In this way, may I be a guide, to give him the hope I feel I didn’t have.

      Removed from the situation by his mother,
      She sought to protect him from me.
      I was out of line, and I made a mistake in error.
      Focus and perspective lost
      I was too hard on him and tried to force outcomes for my benefit more than his.
      Her judgement difficult to accept, she was correct.
      I admire her strength.

      Now he’s gone, I miss him so, I want to correct my mistake.
      I want to try again.
      Defering to her judgement,
      I await a second chance.
      Perhaps through the Grace of God, a Healing, a Blessing, might be granted to all.

      • Susan Hayden · May 13, 2011

        This is such an honest + moving piece, Clay. I am deeply touched by your response. Thankyou… S.H.

  14. Fred Whitlock · May 12, 2011

    A fine and deeply moving piece of work. It stirs the soul and sinks in – sitting there a long time – brewing – to be sipped on – and felt going warmly through my senses. Brings up the fact there’s a strong need for male mentors.

  15. Susan Hayden · May 12, 2011

    Thanks so much to JT, Clay + Fred, for appreciating this ❤

  16. Mason Allport · May 12, 2011

    Great job Mumsy!

  17. Susan Hayden · May 12, 2011

    Awww thankyou Mace!

  18. Jon · May 13, 2011

    Dear Susan:

    This poem floored me, because it speaks to a missing piece of me. It speaks to a hole in me where I wish my father would have been. It speaks to my relationship with women. You actually put the theme of the long form piece that I am working on “FATHER IN ALPHABET CITY” into words.

    This is the first time that I really looked at how a fatherless man interacts with his woman – as a lover and a partner.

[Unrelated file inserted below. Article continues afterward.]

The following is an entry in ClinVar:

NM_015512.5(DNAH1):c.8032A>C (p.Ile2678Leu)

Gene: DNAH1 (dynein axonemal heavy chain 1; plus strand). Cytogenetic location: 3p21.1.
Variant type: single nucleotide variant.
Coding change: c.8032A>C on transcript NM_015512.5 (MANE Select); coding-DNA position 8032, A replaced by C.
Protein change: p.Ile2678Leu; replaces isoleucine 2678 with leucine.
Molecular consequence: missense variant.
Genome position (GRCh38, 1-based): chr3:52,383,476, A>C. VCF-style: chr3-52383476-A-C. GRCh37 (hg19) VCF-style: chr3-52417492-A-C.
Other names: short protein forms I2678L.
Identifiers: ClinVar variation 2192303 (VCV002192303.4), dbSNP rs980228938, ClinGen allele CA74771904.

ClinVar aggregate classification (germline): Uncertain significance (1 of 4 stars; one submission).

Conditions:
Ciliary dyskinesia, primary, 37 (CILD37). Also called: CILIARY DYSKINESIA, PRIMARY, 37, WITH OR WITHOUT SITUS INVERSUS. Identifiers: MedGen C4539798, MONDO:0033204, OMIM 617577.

19. Susan Hayden · May 13, 2011

    Thankyou so much for that, Jon.

    Of course it is most meaningful to read the responses of the (former) Boys Without Fathers, that an identification even occurs here. I feel reassured..

    I really cannot wait to hear you read on June 12th—-and maybe you can read a few of your own poems?

  20. Janis · June 17, 2011

    It seems things that are lost to us so early are like amputations in our young world.

    Recently I read a book about the brain, they have mapped it now (or so they say) and can tell the different areas which govern over sections of the body. There were tests done to see what happened when you had lost a limb, would that section of the brain atrophy or change in some way? What they found is that the region closest to the section which no longer had the arm or leg kind of took over that area, so that there was more function and more sensitivity in the closet region. I think this is true for you and your son too, and the DAD area was next to your heart.

  21. trudi · June 17, 2011

    thank you for reminding me

  22. Lisle Leete · May 8, 2012

    Heart-rendingly beautiful, Susan. You make me want to be a better father.